The credit capitalist concludes that rather than buy material capital and attempt to make something for which demand might be insufficient to yield profit and thus fail to earn so-called (material) capital interest, often said the natural rate of interest on (material) capital; the credit capitalists decides to sell money capital and buy a right of action from another material capitalist.

As long as profits can get earned by all material capitalists in the game and credit capital remains idle, credit capitalists must induce ever less clever persons who lack business acumen to become businessmen. Inducement comes from lowering interest rates so that these less clever persons believe they can gain profit from their jubilant expectation of sales that never materialize precisely because they lack skills needed to make stuff that turn shoppers into customers.

In the end, without profit, no interest can get paid to bankers and other assorted credit capitalists.

For it should be clear to all at once, that if no surplus crop exists from land, no rent can get paid on that land. Even if surplus crop harvest were to exist, if no demand exists to acquire that surplus, no rent can get paid.

It is only when demand exists to take up the surplus of crops that rent can arise. Rent is the share of profits the farmer distributes to the landlord.

As ever greater demand exists for a surplus of crops, the price of such surplus rises. Thus, it pays to enlarge the area of cultivation.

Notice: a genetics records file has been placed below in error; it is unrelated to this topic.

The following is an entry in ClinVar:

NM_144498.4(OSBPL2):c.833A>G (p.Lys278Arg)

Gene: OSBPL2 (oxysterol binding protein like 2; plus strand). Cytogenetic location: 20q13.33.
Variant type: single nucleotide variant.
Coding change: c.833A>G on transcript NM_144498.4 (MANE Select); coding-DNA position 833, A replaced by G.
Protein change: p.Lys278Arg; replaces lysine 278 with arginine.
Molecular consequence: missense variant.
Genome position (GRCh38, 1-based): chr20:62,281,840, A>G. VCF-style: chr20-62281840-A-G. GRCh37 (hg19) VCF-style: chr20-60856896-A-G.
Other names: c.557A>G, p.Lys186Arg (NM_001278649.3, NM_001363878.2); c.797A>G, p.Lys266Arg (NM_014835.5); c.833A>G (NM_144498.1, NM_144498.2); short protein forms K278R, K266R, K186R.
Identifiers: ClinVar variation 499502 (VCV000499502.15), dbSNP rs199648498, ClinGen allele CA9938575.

Rent near the demand for the surplus rises as the cost to bring such surplus is lower than cost to bring additional surplus from further out. The further out one goes, the higher the increase in the cost of production and the profit, from which rent gets paid decreases until at last no profit exists from which to pay rent.

And so is it the same with interest. The smartest businessmen with most business acumen are first to enter into production. As demand rises for their products, it pays to enlarge the area of production. The further out one goes by inducing ever dumber persons into trying their hands at business, the profit from which interest can get paid decreases until no profit exists from which to pay any interest.

It’s that simple. No one needs an elaborate theory of time preference like something from Jean-Claude Van Damme in Time Cop. When Sally Secretary does the above by buying shares of APPL for her 401-k rather than rolling up her sleeves and going into the smart phone manufacturing business herself, we think nothing of it. Yet, when foolish neoclassical economists, think on this matter, they devise an elaborate time preference theory.

The credit capitalist buys the right to claim a part of the profits, if any exist, from the material capitalist. The material capitalist engages in production of things in hopes of earning sales that exceed the Cost of Production suitably sufficient to distribute a share of profit to the money capitalist, that is, to to pay rent (interest) on money capital.

Rather than the false belief of the credit foregoing present consumption for future consumption, the credit capitalist buys in the now, a hoped-for income stream rather than blowing what she has, which could become capital, and trying to live either as a beggar or a brute laborer.